I have always been told that finding closure when something sad or bad happens to you is very important. Therapists tell us that being able to move on or get over a life-altering event makes us a healthier person. Frankly, I never put much stock in the many articles on closure that I have read over the years until now.
My 94-year-old Mom passed away last April. Mom was my rock, my cheerleader, and my friend. Needless to say, this life-changing event filled me with a grief that to this day sneaks up on me with no warning. My brother and I promised each other that we would travel to Calgary, the place of her birth, to spread her ashes.
Fast forward to a few weeks, ago. After much discussion, we decided to spread her ashes in the Bow River under the Center Street Bridge. As a child, she would often walk into town for ice cream crossing this historical landmark.
After carefully scouting for the exact spot to release her remains, we tossed them into the fast-moving river. I watched as the ashes swirled in the water, only to have the current carry them away.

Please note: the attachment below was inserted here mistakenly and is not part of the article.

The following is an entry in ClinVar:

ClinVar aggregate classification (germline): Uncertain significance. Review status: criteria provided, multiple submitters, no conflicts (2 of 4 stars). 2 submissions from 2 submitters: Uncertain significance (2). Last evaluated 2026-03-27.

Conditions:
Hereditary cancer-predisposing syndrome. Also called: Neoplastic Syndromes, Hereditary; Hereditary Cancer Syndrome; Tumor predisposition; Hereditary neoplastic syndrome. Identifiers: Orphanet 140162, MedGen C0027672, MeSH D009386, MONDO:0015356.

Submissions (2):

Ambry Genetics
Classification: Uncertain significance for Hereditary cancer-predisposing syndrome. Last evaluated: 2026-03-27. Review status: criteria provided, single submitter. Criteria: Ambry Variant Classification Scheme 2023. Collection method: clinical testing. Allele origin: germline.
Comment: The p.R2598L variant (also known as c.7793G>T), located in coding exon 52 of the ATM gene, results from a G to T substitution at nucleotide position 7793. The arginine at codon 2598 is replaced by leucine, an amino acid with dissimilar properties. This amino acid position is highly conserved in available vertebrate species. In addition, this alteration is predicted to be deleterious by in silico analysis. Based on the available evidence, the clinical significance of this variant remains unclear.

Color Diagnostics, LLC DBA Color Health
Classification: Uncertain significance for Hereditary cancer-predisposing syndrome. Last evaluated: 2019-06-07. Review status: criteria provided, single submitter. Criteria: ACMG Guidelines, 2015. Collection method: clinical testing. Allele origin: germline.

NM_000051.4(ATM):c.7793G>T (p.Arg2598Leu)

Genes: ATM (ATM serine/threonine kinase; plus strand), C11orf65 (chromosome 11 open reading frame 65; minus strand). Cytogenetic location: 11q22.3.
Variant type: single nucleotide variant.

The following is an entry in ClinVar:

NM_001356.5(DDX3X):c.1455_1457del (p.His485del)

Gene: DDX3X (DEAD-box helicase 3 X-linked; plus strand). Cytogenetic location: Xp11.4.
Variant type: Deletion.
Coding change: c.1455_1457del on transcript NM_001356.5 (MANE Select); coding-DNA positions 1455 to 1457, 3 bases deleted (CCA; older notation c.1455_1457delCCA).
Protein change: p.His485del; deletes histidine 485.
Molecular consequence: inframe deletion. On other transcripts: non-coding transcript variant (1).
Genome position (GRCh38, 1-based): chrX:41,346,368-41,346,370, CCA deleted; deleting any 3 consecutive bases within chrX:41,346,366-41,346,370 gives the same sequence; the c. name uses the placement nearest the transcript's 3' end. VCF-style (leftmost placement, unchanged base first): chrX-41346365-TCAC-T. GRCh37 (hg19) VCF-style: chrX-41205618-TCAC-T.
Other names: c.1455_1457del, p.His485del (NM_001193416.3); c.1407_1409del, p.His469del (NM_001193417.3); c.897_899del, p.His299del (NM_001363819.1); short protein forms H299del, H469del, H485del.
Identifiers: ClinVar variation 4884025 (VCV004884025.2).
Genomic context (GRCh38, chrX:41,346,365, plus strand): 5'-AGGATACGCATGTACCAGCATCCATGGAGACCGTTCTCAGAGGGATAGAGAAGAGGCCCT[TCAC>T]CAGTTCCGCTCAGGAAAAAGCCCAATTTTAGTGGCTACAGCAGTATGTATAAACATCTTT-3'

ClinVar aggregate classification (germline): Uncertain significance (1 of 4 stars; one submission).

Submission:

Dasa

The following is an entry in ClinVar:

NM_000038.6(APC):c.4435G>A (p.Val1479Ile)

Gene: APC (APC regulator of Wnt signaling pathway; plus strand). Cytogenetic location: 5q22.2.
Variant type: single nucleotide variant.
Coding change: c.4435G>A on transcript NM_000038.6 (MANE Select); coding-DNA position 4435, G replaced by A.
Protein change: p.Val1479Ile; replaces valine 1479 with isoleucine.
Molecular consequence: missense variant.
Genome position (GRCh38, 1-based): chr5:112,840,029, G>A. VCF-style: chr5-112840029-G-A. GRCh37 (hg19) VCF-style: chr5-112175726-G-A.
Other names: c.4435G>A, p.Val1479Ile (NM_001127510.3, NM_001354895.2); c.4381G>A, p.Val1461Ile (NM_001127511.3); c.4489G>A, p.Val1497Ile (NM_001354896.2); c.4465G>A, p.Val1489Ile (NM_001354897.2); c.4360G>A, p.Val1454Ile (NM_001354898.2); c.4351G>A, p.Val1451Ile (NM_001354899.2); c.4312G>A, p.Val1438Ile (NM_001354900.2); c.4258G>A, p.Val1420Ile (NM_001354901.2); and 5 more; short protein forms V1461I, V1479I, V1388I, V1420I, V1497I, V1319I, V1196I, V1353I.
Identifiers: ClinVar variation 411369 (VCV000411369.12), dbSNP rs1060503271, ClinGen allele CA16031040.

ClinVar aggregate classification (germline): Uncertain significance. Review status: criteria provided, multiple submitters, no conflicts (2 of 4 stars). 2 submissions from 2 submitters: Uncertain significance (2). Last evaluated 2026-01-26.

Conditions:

What I felt next surprised me. It was not anger, sadness or even regret. It was a deep sense of peace. Mom loved this spot, she loved me and I know she would have approved of what we did. This act allowed me to be thankful for her life and reminded me that she is in a much better place.
The rest of the trip was a wonderful tribute to her. We visited the house she was born in. We saw cousins that we hadn’t connected with in over 20 years. They had their own precious memories of my mom. This was all part of the healing journey.
My advice to anyone seeking closure is to simply do it. What is the final step that will give you peace? It won’t’ take away the grief or sense of loss. However, it will give you a sense of closure and allow you to look at what happened from a different perspective.
“Peace I leave with you; my peace I give you. I do not give to you as the world gives. Do not let your hearts be troubled and do not be afraid.”